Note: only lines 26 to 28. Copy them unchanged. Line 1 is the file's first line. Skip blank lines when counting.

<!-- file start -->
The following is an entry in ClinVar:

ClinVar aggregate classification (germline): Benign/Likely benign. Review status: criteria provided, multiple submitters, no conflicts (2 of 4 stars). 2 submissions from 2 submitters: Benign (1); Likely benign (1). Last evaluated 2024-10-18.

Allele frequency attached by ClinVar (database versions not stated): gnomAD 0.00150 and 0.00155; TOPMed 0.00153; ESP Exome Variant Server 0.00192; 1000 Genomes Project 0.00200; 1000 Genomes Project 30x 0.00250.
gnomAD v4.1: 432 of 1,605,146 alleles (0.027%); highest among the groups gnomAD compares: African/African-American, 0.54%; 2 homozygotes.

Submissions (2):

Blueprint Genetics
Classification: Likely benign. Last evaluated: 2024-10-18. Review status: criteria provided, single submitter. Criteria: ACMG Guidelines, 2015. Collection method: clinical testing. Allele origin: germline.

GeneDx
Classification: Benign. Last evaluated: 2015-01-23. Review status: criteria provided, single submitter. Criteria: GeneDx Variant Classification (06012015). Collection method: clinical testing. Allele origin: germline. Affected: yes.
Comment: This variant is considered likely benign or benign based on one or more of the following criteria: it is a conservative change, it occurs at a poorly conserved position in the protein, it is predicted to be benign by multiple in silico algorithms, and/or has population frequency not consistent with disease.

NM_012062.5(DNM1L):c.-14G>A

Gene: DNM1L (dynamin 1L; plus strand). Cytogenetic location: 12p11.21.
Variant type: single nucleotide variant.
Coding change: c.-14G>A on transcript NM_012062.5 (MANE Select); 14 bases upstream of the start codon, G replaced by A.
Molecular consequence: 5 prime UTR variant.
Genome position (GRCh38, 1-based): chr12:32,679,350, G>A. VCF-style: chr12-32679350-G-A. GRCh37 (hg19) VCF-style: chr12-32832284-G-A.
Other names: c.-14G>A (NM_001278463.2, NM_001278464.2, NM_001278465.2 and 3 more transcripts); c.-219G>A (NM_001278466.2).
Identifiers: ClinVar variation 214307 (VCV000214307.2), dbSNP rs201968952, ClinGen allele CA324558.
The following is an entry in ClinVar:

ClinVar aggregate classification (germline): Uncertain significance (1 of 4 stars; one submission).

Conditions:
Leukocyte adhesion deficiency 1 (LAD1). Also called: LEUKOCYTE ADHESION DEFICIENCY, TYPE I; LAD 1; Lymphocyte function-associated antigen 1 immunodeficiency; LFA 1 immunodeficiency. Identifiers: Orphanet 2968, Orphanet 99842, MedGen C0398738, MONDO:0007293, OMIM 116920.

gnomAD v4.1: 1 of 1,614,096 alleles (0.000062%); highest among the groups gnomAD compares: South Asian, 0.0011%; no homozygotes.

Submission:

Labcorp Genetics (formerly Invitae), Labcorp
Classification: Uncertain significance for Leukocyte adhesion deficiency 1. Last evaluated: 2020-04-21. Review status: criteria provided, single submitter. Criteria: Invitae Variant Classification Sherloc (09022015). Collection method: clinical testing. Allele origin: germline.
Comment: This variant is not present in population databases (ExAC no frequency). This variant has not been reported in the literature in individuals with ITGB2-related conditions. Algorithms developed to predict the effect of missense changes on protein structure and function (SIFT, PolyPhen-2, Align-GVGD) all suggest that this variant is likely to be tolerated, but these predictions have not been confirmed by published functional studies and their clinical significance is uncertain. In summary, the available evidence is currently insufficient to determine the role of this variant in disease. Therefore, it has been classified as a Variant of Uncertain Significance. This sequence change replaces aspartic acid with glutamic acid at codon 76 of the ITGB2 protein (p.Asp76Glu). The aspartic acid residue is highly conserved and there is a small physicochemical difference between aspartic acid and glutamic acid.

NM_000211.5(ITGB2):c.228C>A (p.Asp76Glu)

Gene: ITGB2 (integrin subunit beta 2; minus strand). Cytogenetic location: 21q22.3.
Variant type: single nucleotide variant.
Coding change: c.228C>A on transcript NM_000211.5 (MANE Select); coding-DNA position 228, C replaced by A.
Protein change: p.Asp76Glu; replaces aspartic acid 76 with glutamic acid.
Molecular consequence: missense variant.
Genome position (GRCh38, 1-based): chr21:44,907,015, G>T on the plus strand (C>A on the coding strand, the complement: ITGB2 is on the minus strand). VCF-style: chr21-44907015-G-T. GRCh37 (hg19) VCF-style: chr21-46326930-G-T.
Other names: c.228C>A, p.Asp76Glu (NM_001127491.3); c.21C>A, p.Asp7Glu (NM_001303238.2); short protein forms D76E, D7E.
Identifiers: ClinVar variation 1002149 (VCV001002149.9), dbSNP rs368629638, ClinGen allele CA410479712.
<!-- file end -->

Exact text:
Classification: Uncertain significance for Leukocyte adhesion deficiency 1. Last evaluated: 2020-04-21. Review status: criteria provided, single submitter. Criteria: Invitae Variant Classification Sherloc (09022015). Collection method: clinical testing. Allele origin: germline.
Comment: This variant is not present in population databases (ExAC no frequency). This variant has not been reported in the literature in individuals with ITGB2-related conditions. Algorithms developed to predict the effect of missense changes on protein structure and function (SIFT, PolyPhen-2, Align-GVGD) all suggest that this variant is likely to be tolerated, but these predictions have not been confirmed by published functional studies and their clinical significance is uncertain. In summary, the available evidence is currently insufficient to determine the role of this variant in disease. Therefore, it has been classified as a Variant of Uncertain Significance. This sequence change replaces aspartic acid with glutamic acid at codon 76 of the ITGB2 protein (p.Asp76Glu). The aspartic acid residue is highly conserved and there is a small physicochemical difference between aspartic acid and glutamic acid.

NM_000211.5(ITGB2):c.228C>A (p.Asp76Glu)